LONDON — The Kingdom of Morocco on Nov. 7 joined the club of nations with their own space-based intelligence, reconnaissance and surveillance systems with the successful launch of the 50-centimeter-resolution Mohammed VI-A satellite.
Built by Thales Alenia Space and Airbus Defense and Space, Mohammed VI-A is the first of two identical spacecraft produced under a 2014 contract with a total value of around $500 million, according to industry estimates.
Weighing some 1,100 kilograms, the satellite was separated from Europe’s Vega rocket after three burns of Vega’s Avum upper stage into a 600-kilometer polar low Earth orbit. It will take several days to determine whether all its systems are functioning as designed.
The launch brought Vega’s record to 11 successes out of 11 launch attempts, and the third mission of 2017. Vega prime contractor Avio said the vehicle had six missions in backlog and was on scheduled to make a first launch of the upgraded Vega-C in 2019.
The Mohammed VI project, long an open secret, was signed initially in 2013 after three years of negotiations. From the start, the program was designed to be similar to the United Arab Emirates’ two FalconEye satellites, scheduled for launch on Vega in 2019; and to France’s civil/military Pleiades satellites, already in orbit.
The Pleiades spacecraft are capable of generating resampled images with a 50-centimeter resolution, meaning they can detect objects of that diameter or larger.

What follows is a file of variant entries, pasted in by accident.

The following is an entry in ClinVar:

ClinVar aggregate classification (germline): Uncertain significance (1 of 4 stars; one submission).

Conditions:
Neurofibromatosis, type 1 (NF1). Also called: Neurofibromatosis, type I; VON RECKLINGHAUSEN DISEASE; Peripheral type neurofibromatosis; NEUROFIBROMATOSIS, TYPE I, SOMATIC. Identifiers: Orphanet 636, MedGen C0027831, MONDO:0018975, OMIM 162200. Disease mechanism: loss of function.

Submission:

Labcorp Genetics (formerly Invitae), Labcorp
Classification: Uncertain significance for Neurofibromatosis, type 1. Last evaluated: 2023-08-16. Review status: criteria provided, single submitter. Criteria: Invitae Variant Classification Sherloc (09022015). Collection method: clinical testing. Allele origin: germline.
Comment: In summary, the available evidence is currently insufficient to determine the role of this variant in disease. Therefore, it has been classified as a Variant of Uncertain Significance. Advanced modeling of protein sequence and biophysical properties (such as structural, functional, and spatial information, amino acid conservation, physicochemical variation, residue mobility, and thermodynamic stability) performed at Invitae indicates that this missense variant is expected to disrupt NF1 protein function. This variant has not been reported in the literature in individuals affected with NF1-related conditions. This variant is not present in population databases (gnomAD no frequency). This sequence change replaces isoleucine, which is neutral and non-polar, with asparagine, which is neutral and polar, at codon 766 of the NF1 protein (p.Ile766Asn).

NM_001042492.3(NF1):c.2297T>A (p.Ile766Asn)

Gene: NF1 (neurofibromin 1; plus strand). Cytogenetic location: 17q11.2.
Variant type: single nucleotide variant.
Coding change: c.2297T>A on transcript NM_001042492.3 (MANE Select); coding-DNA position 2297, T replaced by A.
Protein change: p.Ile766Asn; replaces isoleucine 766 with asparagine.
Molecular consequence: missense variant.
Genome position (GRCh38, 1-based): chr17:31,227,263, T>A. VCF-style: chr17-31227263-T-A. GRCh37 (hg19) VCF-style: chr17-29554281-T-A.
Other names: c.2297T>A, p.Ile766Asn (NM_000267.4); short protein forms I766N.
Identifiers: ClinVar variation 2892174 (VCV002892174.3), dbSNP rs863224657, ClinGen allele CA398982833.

Speaking after the launch, Karim Tajmouati, head of Morocco’s delegation attending the event at Europe’s Guiana Space Center spaceport in South America, stressed the satellite’s civil potential and steered clear of any mention of reconnaissance.
Land surveys, mapping, disaster monitoring, agricultural assessment — these are the purposes to which the Mohammed VI spacecraft will be put, he said.
Three years of negotiations and four years of construction is a long time, but Thales Alenia Space Chief Executive Jean-Loic Galle, speaking after the launch, said his company had promised Morocco a late-2017 launch and delivered on it.
Galle said his company would validate the satellite’s in-orbit performance before turning it over to Moroccan authorities and hoped to “develop new [satellites] that will place the Kingdom of Morocco on the map of major space players.”
Mathilde Roger Germain, Airbus senior vice president for Earth observation, navigation and science, said Mohammed VI-A is the sixth Airbus Astrobus platform orbited in five years, and the seventh Earth observation system sold to export customers.